Having first dispatched with the notion of private property rights with a “me-too” smoking ban two years ago, followed up by the lollapalooza
Kelo v. New London
eminent domain case, my home state of Connecticut has upped the ante to new heights of socialist nanny-statism. It took all of three hours for state representatives to pass a
that, if the State Senate concurs, could send adults to jail for up to a year for serving alcohol on their property to those under 21 years of age.
p>Here in a state where business owners and consumers are deemed too stupid to make their own decisions about smoking, while others are thought too slothful to develop their private property into proper tax-revenue generating real estate, parents are now on notice that they do not have the right to decide how to conduct child-rearing in their own homes.
p>In 21st century America — at least here in the northeast where home-schooling is not the norm — citizens long ago ceded many of their parental rights to the state in the form of public education. Under the watchful eyes of numerous counselors, dieticians, psychologists, and a host of administrators, the profession formerly known as teaching has become an arm of a bloated bureaucracy, forcing the worst of the liberal agenda down the throats of our children.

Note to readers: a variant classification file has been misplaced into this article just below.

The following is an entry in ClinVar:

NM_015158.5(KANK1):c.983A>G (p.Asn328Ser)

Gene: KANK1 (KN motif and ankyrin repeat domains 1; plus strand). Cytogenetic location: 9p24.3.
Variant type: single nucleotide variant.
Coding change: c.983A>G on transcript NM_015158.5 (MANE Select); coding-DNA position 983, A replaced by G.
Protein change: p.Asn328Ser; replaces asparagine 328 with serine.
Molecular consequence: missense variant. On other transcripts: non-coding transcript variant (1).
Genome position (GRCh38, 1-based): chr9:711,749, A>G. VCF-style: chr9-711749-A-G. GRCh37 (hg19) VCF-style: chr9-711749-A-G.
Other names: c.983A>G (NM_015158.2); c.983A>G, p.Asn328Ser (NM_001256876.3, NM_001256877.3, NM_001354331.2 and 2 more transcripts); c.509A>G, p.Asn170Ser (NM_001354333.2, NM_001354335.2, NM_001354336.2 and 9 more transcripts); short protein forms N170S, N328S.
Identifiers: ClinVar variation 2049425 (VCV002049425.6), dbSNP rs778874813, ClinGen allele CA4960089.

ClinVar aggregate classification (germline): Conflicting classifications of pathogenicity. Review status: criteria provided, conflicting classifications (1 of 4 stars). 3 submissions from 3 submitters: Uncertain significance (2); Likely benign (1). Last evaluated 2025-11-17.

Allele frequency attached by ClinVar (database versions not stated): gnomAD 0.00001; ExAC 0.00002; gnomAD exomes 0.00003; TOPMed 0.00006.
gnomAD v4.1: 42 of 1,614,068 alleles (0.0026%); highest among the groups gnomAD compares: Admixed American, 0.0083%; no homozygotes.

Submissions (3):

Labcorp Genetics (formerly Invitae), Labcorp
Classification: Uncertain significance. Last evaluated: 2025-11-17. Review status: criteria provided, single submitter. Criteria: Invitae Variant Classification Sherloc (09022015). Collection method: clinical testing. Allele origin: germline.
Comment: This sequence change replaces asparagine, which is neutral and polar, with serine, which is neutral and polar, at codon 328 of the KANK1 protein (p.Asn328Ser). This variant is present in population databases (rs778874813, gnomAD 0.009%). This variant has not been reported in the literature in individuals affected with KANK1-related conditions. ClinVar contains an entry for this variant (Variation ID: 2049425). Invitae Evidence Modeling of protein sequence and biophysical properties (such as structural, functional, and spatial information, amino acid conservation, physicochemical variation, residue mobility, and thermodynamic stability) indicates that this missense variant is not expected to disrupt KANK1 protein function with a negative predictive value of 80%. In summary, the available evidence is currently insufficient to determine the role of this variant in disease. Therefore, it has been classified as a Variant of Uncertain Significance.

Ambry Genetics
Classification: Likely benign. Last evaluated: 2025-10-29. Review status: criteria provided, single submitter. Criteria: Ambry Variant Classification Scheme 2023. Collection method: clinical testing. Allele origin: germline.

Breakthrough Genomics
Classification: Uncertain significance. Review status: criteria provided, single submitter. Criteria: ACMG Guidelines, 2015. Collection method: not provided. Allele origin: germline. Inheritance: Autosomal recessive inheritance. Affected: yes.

p>From the noxious fumes of multiculturalism, to feminist and homosexual indoctrination and the big-daddy of them all, sex education, public schooling is, in many ways, the moral antithesis of what most parents would teach their children had they the time or inclination.
p>Yet, in the spirit of comity, we have not only permitted this abomination but lavishly funded it, as communities have bowed to pressure from rabid union officials who gobble up education dollars like ravenous wolves and now control virtually all aspects of public education.
p>And although my state has mandated that doctors now be included in the decision, schools can recommend potentially dangerous and mind-altering drugs to ward off what was formerly diagnosed as boyhood. But don’t worry, Connecticut schools no longer serve carbonated beverages.
p>So, if we have voluntarily relinquished one our most important duties — the moral education of our children — to the state, why should further usurpations in that area be of any concern? The answer here in Connecticut regrettably, is that some parents now feel that it is the right and duty of the state to make such decisions for them.
p>At a local restaurant the other night, I heard a father bragging that he physically threatened a store owner who had twice sold liquor to his under-aged son. Yet it never seemed to occur to the man that it was his son who had initiated the purchase and so should share in the consequences, or that it was
parental duty to instruct his children in the proper use of alcohol. But why should he, when this is apparently now the responsibility of the nanny-state?